It is our goal to have students learn in the least restrictive environment. Students with disabilities can bridge the gap with the use of assistive technology. Assistive technologies allow for meaningful and developmentally appropriate learning to occur without changing the learning object. Cerebral palsy is the term used to describe the lack of control of the muscles or joints due to an injury during brain development, which results in disrupted coordinated movement. Seizures, mental disabilities, auditory problems, visual problems, communication problems, and possible impairments of other senses are sometime parallel with this disability. Our student who has cerebral palsy may need support walking, talking, and eating. In addition, she has difficulty working with the computer for long periods of time due to her poor fine motor skills.
While less intensive use of the computer can be remedied with the hardware selections, the addition of speech recognition software could help her easily navigate on the computer or “type” a paper. Speech Recognition is a technology that allows the computer to identify and understand words spoken by a person using a microphone or telephone. The ultimate goal of the technology is to be able to produce a system that can recognize with 100% accuracy all words that are spoken by any person. The following software is a recommendation in order to increase her independence and productivity during the school day and specifically while using a computer during her time in the library: Dragon Naturally-Speaking and e-Speaking.
Though the difference in price is extreme between Dragon Naturally-Speaking and e-Speaking, I do find Dragon Naturally-Speaking to be the most effective choice. The major advantages to the Dragon Naturally-Speaking versus e-Speaking is that it provides the necessary hardware, has a high accuracy rating, has telephone support, and works on all operating systems other than a MAC. The district’s intent is to upgrade to Windows Vista within the next two years. e-Speaking would no longer work on this operating system. In addition, Dragon Naturally-Speaking provides its users with a manual as well as tutorials for support. This software program could help the student with cerebral palsy significantly by allowing her to independently work on the computer without the use of her fine motor skills. In addition, this product can be used by others as a tool for dictation. The Dragon Naturally-Speaking software is a small investment that would result in large success. Wilson Elementary should purchase this software immediately.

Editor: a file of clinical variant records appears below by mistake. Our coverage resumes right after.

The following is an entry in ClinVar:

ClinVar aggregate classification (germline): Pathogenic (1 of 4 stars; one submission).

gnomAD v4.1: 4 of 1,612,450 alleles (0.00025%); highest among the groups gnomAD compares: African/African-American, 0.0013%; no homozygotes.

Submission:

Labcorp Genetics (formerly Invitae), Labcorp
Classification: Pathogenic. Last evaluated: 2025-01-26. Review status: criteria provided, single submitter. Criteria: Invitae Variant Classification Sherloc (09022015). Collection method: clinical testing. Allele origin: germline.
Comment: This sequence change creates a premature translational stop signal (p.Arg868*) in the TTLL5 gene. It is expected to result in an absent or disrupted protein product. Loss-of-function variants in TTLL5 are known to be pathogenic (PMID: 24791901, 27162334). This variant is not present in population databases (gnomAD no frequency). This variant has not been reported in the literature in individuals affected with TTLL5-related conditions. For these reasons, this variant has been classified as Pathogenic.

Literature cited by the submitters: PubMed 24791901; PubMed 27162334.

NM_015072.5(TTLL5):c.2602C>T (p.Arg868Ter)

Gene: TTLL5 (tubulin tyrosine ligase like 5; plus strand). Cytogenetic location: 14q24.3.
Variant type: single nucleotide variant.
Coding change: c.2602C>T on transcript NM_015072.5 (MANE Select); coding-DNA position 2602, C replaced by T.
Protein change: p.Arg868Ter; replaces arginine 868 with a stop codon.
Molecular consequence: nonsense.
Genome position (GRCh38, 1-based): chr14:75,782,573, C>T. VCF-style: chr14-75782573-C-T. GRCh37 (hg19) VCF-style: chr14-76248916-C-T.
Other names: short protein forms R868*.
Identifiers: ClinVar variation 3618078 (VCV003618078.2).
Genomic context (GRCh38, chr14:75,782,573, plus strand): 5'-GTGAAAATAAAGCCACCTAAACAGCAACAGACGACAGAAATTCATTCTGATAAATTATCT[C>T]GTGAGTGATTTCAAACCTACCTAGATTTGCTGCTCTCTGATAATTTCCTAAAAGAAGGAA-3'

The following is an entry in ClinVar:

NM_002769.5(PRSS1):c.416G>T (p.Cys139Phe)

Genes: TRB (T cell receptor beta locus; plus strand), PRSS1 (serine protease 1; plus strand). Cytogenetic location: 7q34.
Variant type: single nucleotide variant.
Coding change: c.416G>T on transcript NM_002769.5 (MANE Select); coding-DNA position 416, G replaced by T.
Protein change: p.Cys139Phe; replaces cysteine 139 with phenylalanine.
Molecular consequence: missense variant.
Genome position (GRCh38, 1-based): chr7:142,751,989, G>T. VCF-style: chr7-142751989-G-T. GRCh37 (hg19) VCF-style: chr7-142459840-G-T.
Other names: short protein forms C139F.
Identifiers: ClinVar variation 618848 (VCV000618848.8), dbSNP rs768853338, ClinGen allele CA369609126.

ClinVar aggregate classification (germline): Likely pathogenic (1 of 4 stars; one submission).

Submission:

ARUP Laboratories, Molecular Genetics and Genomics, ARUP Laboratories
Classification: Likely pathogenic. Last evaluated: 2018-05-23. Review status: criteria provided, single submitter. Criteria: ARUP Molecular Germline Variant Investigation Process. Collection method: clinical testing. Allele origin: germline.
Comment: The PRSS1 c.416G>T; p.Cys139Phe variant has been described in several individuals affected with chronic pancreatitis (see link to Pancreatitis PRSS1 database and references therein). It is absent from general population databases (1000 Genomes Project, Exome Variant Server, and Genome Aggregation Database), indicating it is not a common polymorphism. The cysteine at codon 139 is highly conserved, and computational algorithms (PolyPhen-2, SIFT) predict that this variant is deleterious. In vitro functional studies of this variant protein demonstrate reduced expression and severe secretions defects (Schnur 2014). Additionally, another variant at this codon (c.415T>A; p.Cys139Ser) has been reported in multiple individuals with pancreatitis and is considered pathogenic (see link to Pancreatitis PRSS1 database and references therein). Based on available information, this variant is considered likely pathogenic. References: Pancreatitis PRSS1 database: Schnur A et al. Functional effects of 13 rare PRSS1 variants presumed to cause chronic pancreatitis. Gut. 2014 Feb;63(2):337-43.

For more information about the software:
Sunday, November 22, 2009
Hardware Selection-Needs Assessment
It is our goal to have students learn in the least restrictive environment. Students with disabilities can bridge the gap with the use of assistive technology. Assistive technologies allow for meaningful and developmentally appropriate learning to occur without changing the learning object. Cerebral palsy is the term used to describe the lack of control of the muscles or joints due to an injury during brain development, which results in disrupted coordinated movement. Seizures, mental disabilities, auditory problems, visual problems, communication problems, and possible impairments of other senses are sometime parallel with this disability. Our student who has cerebral palsy may need support walking, talking, and eating. The following hardware is a recommendation in order to increase her independence and productivity during the school day and specifically while using a computer during her time in the library:
Hardware Device #1: Half-Qwerty Keyboard
The Half-Qwerty Keyboard provides the flexibility of using one or two hands on the keyboard. Because the student with cerebral palsy does not have functional use of both hands, this keyboard would be a realistic choice for her needs. In addition, the keyboard can be used to meet the needs of future students who may only have use of one hand or arm because you can use it right or left-handed. Finally, With two Half Keyboards embedded into a standard keyboard, a student can use one hand or two, providing ultimate flexibility and use.
Hardware Device #2: Mouse Button Box
The Mouse Button Box is a USB connected mouse that minimizes fine motor movement to button presses as opposed to the sliding of the mouse. This device would allow a student to keep the hand fairly stationary to perform the tasks accomplished by the traditional mouse. This device is easy to plug (via a USB cable) and is cost effective.
My hardware selection was made within enablemart.com because I was so pleased with the information presented. The website provided photo images, specs, and information regarding what need the product would address. I felt that the prices were reasonable considering the obvious benefit of the technology to be acquired.